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Is there any way to speed up the load of rdf files into Sesame? I have files ranging in size from a few of MB to a couple of GB in N-triple format. I have tried the three first approaches in Sesame Cook Book, but to no avail. I loaded a ~700MB file in 17 hours by splitting the input file at every 500,000th line (approach 2 in the cook book). Sesame is running on a commodity machine with Windows 7.

Bonus part: I want to perform inference on the data, but store the inferred data in a separate sesame repository (or alternatively in another context/graph in the same repository). Essentially I want to store the data in two versions, one which is "regular" rdf and one which is optimized for certain queries - hence the need for storing them separately. I have been looking at the CustomGraphQueryInferencer, but have not figured out if I can use this to store the data separately. Furthermore, the CustomGraphQueryInferencer seems to slow down the load time greatly, thus making it very unattractive. Any alternative solutions?

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Inserting 500k triples in 17 hours is absurdly bad; that's about 8 triples/sec. Sesame, to my knowledge, does not have a bulk insert mode, but there's no way you should be seeing load rates which are that slow.

You might make sure you don't have autoCommit on; that'd be doing commits for each triple, which could go a long way toward explaining why your load rate is so uncommonly poor.

With respect to reasoning, another factor for the poor load rate is that you are using an inferencer that performs materialization. That is, each time you write to the database, inferred statements are (re)calculated and saved back into the database. Further, the inferencer you've chosen to use is based on queries, so your loads into the database are hampered by query answering, truth maintenance, and materialization.

That is probably a large part of the poor load rate, although, it still seems even too slow for that. But perhaps combined with autoCommit being enabled, that might explain it.

You might be able to add the inferencer after all the data is loaded, I don't know enough about how that particular inferencer works to know if that is correct, but in theory, it's certainly possible. The Sesame mailing list might have more details about how it works.

You can also consider a solution which performs reasoning at query time rather than load time; this does not have the costly overhead for writes, and also allows you to use, or not use, reasoning whenever is most appropriate for your application. That'd effectively let you have your two 'versions' of the data, one with reasoning applied and one without, without actually having to have two versions or materialize the inferences.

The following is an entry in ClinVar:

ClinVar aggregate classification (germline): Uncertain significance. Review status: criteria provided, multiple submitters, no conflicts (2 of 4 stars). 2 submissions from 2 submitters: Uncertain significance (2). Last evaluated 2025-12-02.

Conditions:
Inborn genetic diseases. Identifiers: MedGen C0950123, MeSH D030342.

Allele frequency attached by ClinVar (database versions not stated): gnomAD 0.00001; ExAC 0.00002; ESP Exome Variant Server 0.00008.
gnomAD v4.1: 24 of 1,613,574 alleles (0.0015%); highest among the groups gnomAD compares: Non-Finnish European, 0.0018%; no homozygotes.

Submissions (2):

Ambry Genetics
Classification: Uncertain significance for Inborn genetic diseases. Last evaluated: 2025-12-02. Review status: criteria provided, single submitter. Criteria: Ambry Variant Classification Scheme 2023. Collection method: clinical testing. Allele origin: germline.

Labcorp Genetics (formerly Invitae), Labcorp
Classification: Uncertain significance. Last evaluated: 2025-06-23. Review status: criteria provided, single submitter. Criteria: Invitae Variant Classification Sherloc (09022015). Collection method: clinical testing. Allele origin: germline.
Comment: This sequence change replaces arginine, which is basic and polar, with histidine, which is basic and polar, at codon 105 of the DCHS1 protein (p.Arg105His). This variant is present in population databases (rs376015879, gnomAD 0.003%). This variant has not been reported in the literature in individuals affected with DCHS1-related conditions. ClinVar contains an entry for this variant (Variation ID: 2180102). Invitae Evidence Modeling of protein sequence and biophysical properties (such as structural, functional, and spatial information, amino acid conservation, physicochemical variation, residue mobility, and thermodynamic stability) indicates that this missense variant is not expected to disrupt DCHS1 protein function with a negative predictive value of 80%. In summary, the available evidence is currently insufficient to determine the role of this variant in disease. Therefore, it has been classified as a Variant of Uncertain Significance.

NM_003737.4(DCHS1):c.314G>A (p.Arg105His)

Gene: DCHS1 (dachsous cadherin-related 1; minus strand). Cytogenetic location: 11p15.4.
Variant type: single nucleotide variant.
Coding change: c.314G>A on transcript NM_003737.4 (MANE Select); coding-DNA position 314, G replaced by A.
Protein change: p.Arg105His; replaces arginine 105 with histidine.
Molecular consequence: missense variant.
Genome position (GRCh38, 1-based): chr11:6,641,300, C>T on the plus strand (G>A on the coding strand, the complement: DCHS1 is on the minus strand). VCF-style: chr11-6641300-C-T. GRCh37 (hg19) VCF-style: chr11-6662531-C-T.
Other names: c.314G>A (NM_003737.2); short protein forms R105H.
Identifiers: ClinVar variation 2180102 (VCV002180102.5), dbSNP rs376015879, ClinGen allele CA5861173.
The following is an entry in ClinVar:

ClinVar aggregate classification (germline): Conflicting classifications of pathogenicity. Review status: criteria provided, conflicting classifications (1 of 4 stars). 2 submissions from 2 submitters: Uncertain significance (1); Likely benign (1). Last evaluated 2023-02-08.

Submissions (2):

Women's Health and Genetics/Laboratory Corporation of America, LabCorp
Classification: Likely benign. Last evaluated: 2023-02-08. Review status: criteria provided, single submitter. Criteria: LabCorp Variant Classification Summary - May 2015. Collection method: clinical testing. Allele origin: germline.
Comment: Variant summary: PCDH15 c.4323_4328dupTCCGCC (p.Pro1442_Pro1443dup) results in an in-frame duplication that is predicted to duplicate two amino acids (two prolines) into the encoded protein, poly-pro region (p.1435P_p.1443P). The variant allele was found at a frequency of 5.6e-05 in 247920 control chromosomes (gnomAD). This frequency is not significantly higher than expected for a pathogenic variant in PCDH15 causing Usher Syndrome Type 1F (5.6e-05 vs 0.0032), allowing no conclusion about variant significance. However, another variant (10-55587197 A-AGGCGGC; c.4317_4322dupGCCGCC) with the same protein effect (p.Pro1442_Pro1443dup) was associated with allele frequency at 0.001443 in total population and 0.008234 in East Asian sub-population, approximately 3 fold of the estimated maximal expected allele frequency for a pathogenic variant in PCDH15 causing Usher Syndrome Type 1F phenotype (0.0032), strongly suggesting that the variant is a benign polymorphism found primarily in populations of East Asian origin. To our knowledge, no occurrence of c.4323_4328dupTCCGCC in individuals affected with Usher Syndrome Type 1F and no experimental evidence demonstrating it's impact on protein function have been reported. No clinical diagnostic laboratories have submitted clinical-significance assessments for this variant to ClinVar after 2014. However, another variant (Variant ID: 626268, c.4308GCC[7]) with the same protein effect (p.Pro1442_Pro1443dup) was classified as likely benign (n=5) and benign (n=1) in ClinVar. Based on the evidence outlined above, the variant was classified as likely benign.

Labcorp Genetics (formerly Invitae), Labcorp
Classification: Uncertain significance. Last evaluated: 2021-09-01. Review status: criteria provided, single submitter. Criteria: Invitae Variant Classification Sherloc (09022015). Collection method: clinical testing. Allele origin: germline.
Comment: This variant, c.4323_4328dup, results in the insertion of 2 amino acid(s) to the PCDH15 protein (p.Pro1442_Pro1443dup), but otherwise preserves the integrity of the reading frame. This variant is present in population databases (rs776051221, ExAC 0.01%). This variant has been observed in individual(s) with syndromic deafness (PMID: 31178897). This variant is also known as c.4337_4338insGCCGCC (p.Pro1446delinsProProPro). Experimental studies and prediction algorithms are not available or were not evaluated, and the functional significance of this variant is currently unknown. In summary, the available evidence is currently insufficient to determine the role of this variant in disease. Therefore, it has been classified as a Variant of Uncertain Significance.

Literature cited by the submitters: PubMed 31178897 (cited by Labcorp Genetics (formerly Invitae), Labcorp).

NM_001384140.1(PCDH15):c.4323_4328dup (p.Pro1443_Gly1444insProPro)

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I'm not sure the load rate is actually that bad, the OP states he split the raw file into 500k chunks but he doesn't say how many chunks he had. The 17 hours appears to be for loading all the chunks – RobV Mar 20 '14 at 12:28
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I have made a java jar file, which loads a dataset, with all dependencies included and tried running it on my own Linux laptop I get about 10000-20000 triples/sec depending on varisous options. When I transfer the jar and dataset file to the Windows computer (which is more powerful in CPU and RAM, disks are probably similar) I only get around 50-100 triples/sec. The source code is at: github.com/kimajakobsen/sesame-repository-test-workspace – abondoa Mar 20 '14 at 16:15
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Disabling autocommit sped up the initial triples (first 10k in ~1s), but then its downhill from there (next 10k in 55s). Running as: java -jar sesam-1.1-jar-with-dependencies.jar --load --chunk 10k tmp customer.ttl – abondoa Mar 20 '14 at 16:22
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I may add a correction: The 17 hours was for an entire dataset, i.e. 10 files of ~70MB each containing 500,000 triples (except for the last one which had slightly less) to a total of 4.8 millions, which means the avg. load time is 78 triples/sec, which is still very slow. – abondoa Mar 20 '14 at 16:36
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if you're not committing regularly, you're definitely hitting GC issues in addition to the work of inferencing and loading. You are probably measuring your code more than you're measuring sesame. No sesame sail does query time reasoning that i'm aware of; you'd need a sesame-compatible, 3rd party solution if you want query time reasoning. – Michael Mar 21 '14 at 14:36

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